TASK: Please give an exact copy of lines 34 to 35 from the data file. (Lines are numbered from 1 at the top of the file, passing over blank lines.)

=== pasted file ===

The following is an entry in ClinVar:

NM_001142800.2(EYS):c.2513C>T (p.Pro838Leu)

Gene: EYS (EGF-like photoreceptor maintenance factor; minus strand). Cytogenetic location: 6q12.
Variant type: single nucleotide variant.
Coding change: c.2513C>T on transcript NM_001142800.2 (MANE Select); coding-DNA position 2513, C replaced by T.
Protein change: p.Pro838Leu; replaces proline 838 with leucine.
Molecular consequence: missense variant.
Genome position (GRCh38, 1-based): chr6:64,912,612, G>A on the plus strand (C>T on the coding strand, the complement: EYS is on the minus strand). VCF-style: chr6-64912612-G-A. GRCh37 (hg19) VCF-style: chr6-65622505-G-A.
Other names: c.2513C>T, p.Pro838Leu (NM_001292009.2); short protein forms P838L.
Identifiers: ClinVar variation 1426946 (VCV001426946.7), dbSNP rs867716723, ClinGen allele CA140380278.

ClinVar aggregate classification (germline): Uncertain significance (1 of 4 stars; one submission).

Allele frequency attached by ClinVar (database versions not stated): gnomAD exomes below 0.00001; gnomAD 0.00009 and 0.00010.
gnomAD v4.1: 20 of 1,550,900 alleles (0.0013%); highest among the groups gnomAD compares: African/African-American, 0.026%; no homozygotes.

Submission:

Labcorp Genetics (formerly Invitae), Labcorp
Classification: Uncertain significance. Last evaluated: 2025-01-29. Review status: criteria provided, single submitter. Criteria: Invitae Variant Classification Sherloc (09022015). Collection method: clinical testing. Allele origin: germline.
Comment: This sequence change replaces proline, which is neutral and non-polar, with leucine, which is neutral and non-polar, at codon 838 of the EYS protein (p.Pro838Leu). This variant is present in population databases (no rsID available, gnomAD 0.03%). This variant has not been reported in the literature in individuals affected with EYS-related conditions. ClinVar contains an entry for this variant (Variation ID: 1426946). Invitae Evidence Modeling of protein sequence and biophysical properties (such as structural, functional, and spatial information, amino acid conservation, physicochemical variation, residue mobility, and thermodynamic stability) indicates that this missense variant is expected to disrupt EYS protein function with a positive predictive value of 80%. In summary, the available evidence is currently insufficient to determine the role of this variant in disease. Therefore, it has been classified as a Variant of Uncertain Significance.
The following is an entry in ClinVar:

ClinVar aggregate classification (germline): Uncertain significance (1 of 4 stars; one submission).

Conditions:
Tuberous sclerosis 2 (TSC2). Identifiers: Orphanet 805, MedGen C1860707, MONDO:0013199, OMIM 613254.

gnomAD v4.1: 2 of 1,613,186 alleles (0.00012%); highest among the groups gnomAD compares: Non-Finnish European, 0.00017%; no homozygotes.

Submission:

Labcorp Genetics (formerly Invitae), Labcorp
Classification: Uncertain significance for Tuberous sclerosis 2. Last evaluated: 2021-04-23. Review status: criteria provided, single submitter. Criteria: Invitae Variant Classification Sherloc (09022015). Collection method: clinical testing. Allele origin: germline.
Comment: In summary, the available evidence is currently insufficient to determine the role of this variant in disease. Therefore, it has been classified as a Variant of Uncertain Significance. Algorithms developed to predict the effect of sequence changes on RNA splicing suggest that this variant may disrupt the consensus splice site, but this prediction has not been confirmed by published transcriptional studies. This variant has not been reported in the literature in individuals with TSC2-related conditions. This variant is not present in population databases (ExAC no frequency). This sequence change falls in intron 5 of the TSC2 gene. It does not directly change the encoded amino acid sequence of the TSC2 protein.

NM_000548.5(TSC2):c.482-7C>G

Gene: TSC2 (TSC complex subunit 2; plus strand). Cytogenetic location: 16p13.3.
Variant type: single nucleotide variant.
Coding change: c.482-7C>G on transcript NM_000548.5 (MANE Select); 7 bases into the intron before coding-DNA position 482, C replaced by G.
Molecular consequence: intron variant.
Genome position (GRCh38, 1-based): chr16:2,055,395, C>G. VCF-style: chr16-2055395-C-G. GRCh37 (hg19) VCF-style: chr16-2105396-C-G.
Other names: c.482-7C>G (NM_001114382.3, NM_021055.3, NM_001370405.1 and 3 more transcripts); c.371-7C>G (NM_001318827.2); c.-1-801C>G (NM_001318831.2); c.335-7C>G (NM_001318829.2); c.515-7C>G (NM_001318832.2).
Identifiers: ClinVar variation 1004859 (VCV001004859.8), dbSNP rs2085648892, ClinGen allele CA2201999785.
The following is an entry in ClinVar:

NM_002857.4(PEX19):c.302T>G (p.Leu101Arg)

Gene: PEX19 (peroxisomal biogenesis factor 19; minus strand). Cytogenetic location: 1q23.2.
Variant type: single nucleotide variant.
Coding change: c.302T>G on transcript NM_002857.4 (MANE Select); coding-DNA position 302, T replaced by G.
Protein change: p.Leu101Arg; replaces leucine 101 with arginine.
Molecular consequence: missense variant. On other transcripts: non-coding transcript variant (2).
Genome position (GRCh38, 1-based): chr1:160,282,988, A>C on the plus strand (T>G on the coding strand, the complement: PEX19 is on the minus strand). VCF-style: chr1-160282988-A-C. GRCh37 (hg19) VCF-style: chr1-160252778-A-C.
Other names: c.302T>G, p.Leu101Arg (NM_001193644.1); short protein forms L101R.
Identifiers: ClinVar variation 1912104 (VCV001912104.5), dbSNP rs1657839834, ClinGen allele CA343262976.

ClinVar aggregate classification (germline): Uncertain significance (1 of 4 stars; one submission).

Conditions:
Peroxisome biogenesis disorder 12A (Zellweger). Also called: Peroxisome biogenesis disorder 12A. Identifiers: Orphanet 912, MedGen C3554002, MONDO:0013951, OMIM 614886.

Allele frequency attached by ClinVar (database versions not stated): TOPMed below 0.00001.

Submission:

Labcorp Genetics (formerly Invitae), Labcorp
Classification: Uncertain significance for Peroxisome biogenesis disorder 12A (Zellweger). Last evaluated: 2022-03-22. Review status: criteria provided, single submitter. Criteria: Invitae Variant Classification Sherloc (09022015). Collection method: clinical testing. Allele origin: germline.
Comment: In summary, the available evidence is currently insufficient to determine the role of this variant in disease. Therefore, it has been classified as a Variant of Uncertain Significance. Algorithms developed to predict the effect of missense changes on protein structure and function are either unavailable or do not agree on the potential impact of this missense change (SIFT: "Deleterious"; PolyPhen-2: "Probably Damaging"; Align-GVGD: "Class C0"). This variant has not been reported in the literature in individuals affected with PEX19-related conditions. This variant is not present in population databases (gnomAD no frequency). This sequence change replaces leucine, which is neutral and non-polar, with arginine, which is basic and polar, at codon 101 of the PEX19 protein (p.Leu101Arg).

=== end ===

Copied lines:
Identifiers: ClinVar variation 1004859 (VCV001004859.8), dbSNP rs2085648892, ClinGen allele CA2201999785.
The following is an entry in ClinVar: